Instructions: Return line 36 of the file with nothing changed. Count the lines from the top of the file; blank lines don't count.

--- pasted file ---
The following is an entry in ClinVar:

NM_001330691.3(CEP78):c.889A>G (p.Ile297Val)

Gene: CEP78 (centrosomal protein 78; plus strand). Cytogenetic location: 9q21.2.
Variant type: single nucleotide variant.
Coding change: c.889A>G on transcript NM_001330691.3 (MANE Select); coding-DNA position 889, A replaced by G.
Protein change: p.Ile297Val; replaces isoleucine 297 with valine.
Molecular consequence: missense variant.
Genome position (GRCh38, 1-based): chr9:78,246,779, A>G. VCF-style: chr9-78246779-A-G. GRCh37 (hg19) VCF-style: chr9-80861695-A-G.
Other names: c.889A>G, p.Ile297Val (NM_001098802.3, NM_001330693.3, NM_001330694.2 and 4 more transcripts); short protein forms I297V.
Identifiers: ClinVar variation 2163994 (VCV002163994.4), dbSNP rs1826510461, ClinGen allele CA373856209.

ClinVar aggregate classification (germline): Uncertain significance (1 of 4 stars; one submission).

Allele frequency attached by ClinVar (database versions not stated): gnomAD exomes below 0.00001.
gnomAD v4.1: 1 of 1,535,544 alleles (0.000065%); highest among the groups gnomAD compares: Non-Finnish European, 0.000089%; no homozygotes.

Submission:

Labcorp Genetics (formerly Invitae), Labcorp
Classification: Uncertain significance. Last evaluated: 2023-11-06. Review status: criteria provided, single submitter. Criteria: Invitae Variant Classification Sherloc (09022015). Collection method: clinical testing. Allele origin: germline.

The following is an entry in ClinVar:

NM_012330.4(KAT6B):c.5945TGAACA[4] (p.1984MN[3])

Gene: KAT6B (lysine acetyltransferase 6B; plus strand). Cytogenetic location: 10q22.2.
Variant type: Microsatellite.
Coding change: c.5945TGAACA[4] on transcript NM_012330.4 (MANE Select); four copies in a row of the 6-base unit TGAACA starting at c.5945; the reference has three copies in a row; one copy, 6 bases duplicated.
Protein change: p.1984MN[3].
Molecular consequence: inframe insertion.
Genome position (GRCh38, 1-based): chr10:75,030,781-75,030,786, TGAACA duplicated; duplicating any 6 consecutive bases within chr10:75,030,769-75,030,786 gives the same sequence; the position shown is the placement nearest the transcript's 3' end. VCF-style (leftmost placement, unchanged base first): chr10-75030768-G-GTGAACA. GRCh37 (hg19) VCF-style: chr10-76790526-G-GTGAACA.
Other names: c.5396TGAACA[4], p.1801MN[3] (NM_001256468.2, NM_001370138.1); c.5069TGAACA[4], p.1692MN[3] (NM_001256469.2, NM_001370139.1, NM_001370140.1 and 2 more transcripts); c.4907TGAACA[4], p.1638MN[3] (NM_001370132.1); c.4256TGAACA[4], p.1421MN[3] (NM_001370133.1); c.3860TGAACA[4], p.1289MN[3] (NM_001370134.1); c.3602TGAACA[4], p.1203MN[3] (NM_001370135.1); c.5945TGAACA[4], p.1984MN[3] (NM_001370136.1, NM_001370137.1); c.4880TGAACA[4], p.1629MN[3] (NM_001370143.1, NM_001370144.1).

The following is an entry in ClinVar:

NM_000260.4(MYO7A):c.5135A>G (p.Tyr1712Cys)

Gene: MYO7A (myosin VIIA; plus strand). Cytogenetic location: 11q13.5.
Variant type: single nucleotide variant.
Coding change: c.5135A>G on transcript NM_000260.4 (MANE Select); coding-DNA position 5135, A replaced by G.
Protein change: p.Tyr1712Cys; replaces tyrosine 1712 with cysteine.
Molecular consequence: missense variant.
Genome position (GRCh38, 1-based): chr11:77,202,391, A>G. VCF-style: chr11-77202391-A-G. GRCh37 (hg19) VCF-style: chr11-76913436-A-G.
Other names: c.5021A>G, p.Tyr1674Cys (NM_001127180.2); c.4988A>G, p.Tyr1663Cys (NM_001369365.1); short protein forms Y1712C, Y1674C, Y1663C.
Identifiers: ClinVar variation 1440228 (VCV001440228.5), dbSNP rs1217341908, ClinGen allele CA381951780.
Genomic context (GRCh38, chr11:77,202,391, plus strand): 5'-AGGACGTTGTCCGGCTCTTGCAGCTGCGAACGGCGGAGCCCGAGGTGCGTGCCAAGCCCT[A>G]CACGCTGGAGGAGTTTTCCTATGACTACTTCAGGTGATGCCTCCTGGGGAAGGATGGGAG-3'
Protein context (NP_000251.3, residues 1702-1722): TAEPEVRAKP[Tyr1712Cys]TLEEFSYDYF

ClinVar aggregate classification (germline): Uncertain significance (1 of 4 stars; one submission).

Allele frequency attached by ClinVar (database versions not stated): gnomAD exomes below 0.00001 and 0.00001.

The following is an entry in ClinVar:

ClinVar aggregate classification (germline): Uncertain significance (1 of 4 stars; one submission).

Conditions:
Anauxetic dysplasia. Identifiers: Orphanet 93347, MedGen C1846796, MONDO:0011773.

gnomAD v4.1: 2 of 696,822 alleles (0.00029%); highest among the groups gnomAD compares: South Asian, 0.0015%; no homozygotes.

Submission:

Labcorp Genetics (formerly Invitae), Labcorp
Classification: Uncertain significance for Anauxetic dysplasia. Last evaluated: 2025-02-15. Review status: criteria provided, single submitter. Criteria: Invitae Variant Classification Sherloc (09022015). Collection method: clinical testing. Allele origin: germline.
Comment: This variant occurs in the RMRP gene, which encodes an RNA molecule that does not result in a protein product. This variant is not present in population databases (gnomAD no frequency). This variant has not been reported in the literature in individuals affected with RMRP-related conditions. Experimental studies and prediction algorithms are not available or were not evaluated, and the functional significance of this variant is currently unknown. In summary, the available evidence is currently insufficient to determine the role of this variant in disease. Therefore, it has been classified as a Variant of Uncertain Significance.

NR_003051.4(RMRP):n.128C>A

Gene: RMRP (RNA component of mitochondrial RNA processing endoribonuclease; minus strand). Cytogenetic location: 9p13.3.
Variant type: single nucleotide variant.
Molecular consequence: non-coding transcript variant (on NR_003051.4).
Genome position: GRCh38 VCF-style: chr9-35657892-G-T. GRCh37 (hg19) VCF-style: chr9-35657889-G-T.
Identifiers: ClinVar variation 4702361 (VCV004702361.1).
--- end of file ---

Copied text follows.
Genomic context (GRCh38, chr11:77,202,391, plus strand): 5'-AGGACGTTGTCCGGCTCTTGCAGCTGCGAACGGCGGAGCCCGAGGTGCGTGCCAAGCCCT[A>G]CACGCTGGAGGAGTTTTCCTATGACTACTTCAGGTGATGCCTCCTGGGGAAGGATGGGAG-3'